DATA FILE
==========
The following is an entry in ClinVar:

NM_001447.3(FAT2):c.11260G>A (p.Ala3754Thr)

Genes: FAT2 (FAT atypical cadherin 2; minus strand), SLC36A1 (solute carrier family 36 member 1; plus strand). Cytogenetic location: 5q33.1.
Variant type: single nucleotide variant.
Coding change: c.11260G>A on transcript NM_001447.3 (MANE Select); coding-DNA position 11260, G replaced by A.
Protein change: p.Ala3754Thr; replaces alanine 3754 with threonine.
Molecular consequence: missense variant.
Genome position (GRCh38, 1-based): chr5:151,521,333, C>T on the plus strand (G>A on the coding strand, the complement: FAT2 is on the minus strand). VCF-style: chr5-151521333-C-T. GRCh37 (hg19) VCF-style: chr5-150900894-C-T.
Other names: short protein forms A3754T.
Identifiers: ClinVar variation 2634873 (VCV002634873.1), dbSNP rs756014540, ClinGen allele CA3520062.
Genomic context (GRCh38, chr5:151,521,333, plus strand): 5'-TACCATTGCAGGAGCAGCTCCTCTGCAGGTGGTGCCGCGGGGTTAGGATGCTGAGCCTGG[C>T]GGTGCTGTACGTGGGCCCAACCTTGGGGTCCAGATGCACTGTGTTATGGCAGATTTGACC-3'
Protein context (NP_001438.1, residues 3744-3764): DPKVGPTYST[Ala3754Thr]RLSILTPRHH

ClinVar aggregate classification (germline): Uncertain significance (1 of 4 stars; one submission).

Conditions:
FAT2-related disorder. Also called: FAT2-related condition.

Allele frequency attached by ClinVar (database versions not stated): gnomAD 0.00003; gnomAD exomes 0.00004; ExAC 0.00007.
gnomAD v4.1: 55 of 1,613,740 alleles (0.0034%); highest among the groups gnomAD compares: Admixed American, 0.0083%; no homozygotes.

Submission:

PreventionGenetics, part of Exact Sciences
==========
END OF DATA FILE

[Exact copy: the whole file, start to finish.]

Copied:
The following is an entry in ClinVar:

NM_001447.3(FAT2):c.11260G>A (p.Ala3754Thr)

Genes: FAT2 (FAT atypical cadherin 2; minus strand), SLC36A1 (solute carrier family 36 member 1; plus strand). Cytogenetic location: 5q33.1.
Variant type: single nucleotide variant.
Coding change: c.11260G>A on transcript NM_001447.3 (MANE Select); coding-DNA position 11260, G replaced by A.
Protein change: p.Ala3754Thr; replaces alanine 3754 with threonine.
Molecular consequence: missense variant.
Genome position (GRCh38, 1-based): chr5:151,521,333, C>T on the plus strand (G>A on the coding strand, the complement: FAT2 is on the minus strand). VCF-style: chr5-151521333-C-T. GRCh37 (hg19) VCF-style: chr5-150900894-C-T.
Other names: short protein forms A3754T.
Identifiers: ClinVar variation 2634873 (VCV002634873.1), dbSNP rs756014540, ClinGen allele CA3520062.
Genomic context (GRCh38, chr5:151,521,333, plus strand): 5'-TACCATTGCAGGAGCAGCTCCTCTGCAGGTGGTGCCGCGGGGTTAGGATGCTGAGCCTGG[C>T]GGTGCTGTACGTGGGCCCAACCTTGGGGTCCAGATGCACTGTGTTATGGCAGATTTGACC-3'
Protein context (NP_001438.1, residues 3744-3764): DPKVGPTYST[Ala3754Thr]RLSILTPRHH

ClinVar aggregate classification (germline): Uncertain significance (1 of 4 stars; one submission).

Conditions:
FAT2-related disorder. Also called: FAT2-related condition.

Allele frequency attached by ClinVar (database versions not stated): gnomAD 0.00003; gnomAD exomes 0.00004; ExAC 0.00007.
gnomAD v4.1: 55 of 1,613,740 alleles (0.0034%); highest among the groups gnomAD compares: Admixed American, 0.0083%; no homozygotes.

Submission:

PreventionGenetics, part of Exact Sciences